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Yesterday the insurance brokerage that wrote my current term policy 2 years ago contacted me to see if I would like to replace the policy. Obviously they want to generate a new commission by churning my existing policy.

We talked about them writing a new 20-year term to replace the 18 years left on my current policy, which has a premium of about $129/month.

The agent suggested that if I can "act quickly" and get the application started he will be able to back date the application to November.

Because my birthday is in May, having the application dated in November would put the application date closer to my last birthday than my next birthday, which would drop the premium from $145/month to $126/month. If issued, I would be responsible to paying the premiums for the those months at the issuance of the policy, but I would obviously save over the lifetime of the policy.

Is this ethical and an accepted practice in the industry? Or does this indicate a shady operator that I might not want to do business with? I am not concerned about the company actually backing the policy, but the independent broker.

  • It would seem to me that if you want to extend your coverage period by two years and if the cost per month will drop by $3 then it's a good idea. And even if they get a larger commission by churning your current policy, what difference does that make if it's not coming out of your pocket? I have no idea if this is ethical and accepted practice but you might feel more comfortable if you heard it from insurance company. – Bob Baerker Jan 16 at 1:10
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    If you're happy with your current coverage, I wouldn't bother. You could probably save more than $3/month just by looking at things like your monthly grocery purchases. – chepner Jan 16 at 14:38
  • @chepner, I agree the $3/month is not an issue, less than 2% savings. – spuck Jan 16 at 15:57
  • @BobBaerker, thanks for the feedback. You're right: I shouldn't care if the broker gets a commission or not. The only other factor I might consider is comparing the strength (rating) of the issuers of both my current and proposed policy. – spuck Jan 16 at 15:59
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    @spuck - Assuming that ratings of the two insurers are comparable, for me the core issue would be whether I wanted to extend the coverage at today's rates rather than those of 18 years from now. If you don't want/need the extra two years, do nothing. If unsure, extend the policy. You can always default on the new 20 year policy in 18 years if you are financially secure, effectively being right where you are now. – Bob Baerker Jan 16 at 16:11
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This is legal, but keep in mind you're paying for 2 months you didn't need and taking 2 months off of the end date. It's like buying points on a mortgage where you pay interest up front in exchange for a lower rate going forward.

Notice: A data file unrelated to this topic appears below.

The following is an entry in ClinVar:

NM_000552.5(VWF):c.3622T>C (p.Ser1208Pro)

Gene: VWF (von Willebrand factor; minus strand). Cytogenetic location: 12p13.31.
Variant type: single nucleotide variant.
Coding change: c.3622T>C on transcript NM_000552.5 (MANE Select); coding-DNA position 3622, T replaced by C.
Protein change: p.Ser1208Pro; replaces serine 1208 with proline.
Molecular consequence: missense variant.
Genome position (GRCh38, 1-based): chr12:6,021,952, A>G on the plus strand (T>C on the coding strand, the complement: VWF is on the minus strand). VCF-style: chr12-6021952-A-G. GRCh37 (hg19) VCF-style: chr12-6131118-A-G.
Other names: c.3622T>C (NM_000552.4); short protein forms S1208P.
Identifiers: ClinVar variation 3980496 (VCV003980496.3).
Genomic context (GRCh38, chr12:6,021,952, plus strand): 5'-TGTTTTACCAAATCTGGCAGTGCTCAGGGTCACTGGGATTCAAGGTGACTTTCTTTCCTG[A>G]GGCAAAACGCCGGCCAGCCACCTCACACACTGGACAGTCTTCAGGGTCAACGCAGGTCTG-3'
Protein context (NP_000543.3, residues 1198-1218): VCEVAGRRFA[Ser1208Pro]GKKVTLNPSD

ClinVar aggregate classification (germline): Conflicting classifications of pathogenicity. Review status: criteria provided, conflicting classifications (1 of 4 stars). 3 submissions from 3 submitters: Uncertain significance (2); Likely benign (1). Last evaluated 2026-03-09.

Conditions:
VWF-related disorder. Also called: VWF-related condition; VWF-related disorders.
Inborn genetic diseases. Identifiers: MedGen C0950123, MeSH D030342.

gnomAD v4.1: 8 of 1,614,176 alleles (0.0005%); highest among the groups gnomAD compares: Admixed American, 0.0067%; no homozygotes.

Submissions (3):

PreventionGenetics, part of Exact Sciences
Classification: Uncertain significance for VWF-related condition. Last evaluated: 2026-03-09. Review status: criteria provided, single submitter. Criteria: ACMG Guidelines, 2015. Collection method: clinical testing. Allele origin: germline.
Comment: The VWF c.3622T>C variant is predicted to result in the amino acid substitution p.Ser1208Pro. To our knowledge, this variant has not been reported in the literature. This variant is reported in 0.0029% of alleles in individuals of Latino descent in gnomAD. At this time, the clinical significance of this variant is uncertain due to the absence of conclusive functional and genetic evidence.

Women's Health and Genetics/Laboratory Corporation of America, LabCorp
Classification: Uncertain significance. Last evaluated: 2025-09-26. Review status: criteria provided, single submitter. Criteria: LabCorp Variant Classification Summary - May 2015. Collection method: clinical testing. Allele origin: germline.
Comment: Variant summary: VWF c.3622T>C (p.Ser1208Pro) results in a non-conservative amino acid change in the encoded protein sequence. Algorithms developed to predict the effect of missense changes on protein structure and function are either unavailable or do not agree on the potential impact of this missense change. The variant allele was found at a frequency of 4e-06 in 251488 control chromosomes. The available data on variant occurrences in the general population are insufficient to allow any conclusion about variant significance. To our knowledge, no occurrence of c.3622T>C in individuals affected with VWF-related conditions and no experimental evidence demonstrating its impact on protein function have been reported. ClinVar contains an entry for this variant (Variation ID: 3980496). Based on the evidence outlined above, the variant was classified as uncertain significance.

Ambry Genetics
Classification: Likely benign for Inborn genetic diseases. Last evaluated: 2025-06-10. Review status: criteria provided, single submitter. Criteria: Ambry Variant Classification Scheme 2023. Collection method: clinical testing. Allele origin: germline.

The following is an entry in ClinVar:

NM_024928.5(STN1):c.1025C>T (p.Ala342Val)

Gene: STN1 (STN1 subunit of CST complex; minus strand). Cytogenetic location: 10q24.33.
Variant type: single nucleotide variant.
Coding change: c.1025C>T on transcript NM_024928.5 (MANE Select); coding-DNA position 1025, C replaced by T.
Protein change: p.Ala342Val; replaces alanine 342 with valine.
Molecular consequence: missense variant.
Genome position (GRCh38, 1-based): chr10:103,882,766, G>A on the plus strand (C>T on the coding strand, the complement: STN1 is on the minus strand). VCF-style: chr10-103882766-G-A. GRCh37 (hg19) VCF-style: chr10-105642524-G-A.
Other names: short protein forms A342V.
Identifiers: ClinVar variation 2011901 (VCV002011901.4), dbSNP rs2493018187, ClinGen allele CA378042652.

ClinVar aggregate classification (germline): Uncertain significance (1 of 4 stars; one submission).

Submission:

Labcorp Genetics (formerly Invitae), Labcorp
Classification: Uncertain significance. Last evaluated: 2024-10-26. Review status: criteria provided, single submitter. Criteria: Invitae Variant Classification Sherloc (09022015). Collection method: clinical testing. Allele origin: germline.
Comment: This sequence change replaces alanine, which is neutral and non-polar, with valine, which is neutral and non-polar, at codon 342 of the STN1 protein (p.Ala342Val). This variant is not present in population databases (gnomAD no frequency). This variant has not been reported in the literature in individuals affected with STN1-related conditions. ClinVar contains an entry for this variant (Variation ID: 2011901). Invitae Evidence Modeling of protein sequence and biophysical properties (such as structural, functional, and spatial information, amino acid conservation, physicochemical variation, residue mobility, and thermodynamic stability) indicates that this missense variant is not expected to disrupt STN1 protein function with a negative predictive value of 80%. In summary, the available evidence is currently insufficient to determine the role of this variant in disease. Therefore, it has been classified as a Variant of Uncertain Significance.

To find the break-even time, divide the amount you pay upfront by the monthly savings in premium. It will take that many months before you're "ahead".

I agree with the others that if you already have term insurance there's no need cancelling it for a new policy. If you need to increase the coverage then just get a new additional policy.

  • A good point about taking 2 months off the end date. If I leave my current policy in force my coverage would end June 2038. If they backdate a new policy for a new 20-year term that would get me to Nov 2039. – spuck Jan 16 at 15:54
  • One thing to consider is will you still need life insurance in 2038? Meaning will you still have dependents that rely on your income? Since you already have insurance in place I'd be hesitant to change it just to save $3 a month now and add 17 months to the end. You could invest/save the upfront cost as part of a plan to self-insure (have lots of savings) instead. – D Stanley Jan 16 at 15:58
  • Another excellent point. If all goes according to plan, I (or my widow :) ) should be self-insured either way by 2038, and our youngest child will be 20 by then, so the need for income replacement should be gone. That was my original thinking when shopping for my current policy in 2018. – spuck Jan 16 at 16:02
  • If the cost for the policy is currently $129 a month and the new policy would become $126 per month, what upfront costs would occur here? And as I mentioned above, if so inclined, you could default on the new policy 18 years from now and there would be no harm, no foul. – Bob Baerker Jan 16 at 16:16
  • Backdating a policy involves an upfront payment for the months that have passed since the backdated date. So if you backdate a policy 5 months you pay for those 5 months upfront. In the OP's case it would be 2 months, or $252. – D Stanley Jan 16 at 16:18
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The early years of a term policy with level premiums you overpay, and then the last few years you underpay. This keeps the premium the same for the 10-20 years of a term policy.

They have proposed to you that after overpaying for two years, they want you to trash that policy and start over. Not only do they generate a new commission, they get you to pay for months you didn't need. Alarm bells should be going off.

I would need a simple explanation with proof as to why the proposal makes sense, before even considering the offer.

I think they are back dating it so that the final year of the policy doesn't enter the next age bracket which would make it very expensive.

  • I agree, the broker wants to generate a new commission. The benefit to backdating for me would be a lower premium each month/year than it would be if the policy was in my current age bracket. – spuck Jan 15 at 22:47

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